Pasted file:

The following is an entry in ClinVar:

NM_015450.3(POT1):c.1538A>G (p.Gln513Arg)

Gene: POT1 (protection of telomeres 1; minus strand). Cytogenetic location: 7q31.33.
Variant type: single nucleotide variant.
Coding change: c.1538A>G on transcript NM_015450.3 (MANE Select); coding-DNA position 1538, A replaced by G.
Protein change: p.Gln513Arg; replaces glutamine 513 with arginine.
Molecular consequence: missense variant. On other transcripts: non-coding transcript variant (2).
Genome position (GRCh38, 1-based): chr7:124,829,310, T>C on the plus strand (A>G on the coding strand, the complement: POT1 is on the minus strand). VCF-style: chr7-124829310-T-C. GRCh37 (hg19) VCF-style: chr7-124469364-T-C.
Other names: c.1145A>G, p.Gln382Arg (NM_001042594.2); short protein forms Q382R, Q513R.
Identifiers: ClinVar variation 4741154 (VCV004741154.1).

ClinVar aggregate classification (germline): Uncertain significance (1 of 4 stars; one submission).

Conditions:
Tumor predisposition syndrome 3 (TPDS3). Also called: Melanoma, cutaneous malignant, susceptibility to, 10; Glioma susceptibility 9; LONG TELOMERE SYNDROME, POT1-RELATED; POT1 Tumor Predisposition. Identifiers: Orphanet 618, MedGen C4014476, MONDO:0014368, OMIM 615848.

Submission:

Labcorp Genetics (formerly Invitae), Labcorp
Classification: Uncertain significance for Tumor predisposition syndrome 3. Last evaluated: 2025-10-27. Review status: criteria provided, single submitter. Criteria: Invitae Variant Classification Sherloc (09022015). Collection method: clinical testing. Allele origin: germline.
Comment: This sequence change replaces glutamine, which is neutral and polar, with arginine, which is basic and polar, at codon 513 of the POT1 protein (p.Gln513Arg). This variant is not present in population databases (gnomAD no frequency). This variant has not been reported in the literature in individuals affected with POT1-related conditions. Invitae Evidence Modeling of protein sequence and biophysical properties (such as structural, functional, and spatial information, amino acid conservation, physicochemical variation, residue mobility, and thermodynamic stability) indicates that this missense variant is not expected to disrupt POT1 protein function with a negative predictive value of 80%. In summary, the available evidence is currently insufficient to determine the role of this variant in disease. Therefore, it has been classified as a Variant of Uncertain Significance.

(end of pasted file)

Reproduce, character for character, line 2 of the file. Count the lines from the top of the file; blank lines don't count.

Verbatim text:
NM_015450.3(POT1):c.1538A>G (p.Gln513Arg)